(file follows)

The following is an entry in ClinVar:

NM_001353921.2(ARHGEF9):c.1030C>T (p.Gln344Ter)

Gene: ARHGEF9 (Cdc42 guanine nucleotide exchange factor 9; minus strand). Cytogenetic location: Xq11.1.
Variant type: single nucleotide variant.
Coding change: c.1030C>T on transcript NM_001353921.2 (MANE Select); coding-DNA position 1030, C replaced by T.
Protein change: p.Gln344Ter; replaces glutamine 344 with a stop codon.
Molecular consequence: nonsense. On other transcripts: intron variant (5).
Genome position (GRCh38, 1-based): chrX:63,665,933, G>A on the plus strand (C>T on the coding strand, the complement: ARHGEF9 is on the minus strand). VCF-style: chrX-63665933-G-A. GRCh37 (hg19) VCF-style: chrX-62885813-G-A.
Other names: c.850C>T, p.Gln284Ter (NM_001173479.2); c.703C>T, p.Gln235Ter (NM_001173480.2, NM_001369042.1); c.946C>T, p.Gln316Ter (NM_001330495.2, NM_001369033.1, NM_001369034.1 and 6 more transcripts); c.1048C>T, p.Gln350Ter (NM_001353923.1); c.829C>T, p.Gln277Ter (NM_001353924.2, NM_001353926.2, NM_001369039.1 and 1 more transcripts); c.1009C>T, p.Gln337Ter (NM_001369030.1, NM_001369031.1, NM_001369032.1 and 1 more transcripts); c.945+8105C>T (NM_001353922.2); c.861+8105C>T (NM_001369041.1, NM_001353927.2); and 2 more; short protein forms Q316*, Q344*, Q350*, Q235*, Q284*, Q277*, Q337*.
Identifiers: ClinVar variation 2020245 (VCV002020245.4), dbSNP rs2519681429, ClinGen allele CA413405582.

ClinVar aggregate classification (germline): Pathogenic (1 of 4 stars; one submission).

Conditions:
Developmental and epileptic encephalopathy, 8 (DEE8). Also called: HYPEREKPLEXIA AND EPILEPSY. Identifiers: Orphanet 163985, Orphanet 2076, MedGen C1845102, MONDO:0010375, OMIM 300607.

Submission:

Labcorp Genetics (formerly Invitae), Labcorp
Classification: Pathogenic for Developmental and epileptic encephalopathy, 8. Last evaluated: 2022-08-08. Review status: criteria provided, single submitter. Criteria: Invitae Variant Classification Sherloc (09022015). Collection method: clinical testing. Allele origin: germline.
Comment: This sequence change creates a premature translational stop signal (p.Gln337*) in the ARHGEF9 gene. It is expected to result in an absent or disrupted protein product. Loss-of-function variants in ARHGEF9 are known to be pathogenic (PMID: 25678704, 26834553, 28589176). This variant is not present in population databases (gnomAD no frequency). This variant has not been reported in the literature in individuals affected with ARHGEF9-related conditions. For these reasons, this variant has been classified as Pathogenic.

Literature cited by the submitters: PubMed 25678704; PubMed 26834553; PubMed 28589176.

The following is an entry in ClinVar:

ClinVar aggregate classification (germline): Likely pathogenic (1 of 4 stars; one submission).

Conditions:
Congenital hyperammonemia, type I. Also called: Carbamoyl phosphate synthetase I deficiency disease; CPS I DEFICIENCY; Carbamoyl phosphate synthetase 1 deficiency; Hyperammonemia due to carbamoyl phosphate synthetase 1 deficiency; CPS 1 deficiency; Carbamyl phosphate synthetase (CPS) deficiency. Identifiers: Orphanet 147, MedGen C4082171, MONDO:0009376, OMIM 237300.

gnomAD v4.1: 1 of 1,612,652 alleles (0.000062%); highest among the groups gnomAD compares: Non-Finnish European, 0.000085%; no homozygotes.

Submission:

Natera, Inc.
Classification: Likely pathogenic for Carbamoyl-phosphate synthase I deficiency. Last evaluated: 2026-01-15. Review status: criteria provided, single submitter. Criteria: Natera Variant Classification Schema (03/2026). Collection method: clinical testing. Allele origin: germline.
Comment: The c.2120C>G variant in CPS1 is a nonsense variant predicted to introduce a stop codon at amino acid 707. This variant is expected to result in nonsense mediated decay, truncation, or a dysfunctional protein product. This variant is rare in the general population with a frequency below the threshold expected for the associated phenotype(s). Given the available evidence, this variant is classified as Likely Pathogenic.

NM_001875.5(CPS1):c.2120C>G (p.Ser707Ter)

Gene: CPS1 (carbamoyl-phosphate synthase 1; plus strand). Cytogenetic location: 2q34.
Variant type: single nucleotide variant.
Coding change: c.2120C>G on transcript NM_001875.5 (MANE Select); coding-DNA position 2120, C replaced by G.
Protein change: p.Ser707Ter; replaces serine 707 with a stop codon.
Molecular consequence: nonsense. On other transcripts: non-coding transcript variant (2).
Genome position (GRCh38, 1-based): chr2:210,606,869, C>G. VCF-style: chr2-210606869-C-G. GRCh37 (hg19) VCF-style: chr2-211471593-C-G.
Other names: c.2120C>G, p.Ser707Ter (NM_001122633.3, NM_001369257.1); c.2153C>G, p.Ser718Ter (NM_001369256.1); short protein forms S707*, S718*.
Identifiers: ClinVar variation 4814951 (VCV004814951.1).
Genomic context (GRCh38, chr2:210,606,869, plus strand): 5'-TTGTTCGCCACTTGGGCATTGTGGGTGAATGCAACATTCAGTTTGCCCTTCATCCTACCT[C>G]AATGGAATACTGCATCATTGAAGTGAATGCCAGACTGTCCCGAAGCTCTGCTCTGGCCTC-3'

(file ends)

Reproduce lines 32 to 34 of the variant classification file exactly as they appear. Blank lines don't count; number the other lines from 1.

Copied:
Protein change: p.Ser707Ter; replaces serine 707 with a stop codon.
Molecular consequence: nonsense. On other transcripts: non-coding transcript variant (2).
Genome position (GRCh38, 1-based): chr2:210,606,869, C>G. VCF-style: chr2-210606869-C-G. GRCh37 (hg19) VCF-style: chr2-211471593-C-G.